Each call is issued by a DL/I INPUT statement with a
trailing @, so the retrieved segment is placed in the buffer and held there.
Two variables are checked: ST and SEG (the SEGMENT= variable). If a call
results in an error, the job terminates. If a call is successful, the program
checks SEG to determine the type of the retrieved segment. Because this is
a sequential access program, a
GB (end-of-file) status
code is not treated as an error by the program. Therefore, the program resets
_ERROR_ to 0.
When SEG='CUSTOMER', execution returns to the beginning of the DATA step. When the SEG value is CHCKACCT or SAVEACCT, another DL/I INPUT statement moves the data to SAS variables in the program data vector, and the observation is written to the appropriate SAS data set.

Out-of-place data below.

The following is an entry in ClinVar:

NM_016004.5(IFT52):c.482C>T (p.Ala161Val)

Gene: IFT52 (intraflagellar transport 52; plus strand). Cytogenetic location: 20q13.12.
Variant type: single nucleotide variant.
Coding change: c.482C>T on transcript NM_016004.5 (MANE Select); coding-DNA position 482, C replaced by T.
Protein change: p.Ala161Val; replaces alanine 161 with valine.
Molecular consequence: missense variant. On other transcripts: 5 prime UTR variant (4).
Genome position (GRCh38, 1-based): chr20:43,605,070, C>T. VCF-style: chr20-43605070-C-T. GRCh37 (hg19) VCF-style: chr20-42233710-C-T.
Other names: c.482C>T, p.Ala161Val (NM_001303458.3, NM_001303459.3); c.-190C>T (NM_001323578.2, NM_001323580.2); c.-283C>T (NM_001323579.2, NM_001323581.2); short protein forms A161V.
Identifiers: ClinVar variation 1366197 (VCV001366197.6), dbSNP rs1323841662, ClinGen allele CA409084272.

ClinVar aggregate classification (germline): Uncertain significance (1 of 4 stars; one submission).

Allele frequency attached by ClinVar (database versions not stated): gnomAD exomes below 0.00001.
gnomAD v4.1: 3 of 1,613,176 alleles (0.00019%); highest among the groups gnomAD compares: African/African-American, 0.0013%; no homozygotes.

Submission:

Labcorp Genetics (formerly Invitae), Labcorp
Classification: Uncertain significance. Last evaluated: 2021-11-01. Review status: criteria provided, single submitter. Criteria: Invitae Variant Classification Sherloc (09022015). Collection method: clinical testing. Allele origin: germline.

Checking and Savings Accounts shows the output of this example:
data checking savings; infile acctsam dli segment=seg status=st pcbno=3; input @; if st ¬= ' ' and st ¬= 'CC' and st ¬= 'GA' and st ¬= 'GK' then do; file log; put _all_; abort; end; if seg = 'CUSTOMER' then return; else do; input @1 account_number $char12. @13 amount pd5.2 @18 date mmddyy6. @26 balance pd5.2; if seg = 'CHCKACCT' then output checking; else output savings; end; run; proc print data=checking; title2 'Checking Accounts'; run; proc print data=savings; title2 'Savings Accounts'; run;
Checking and Savings Accounts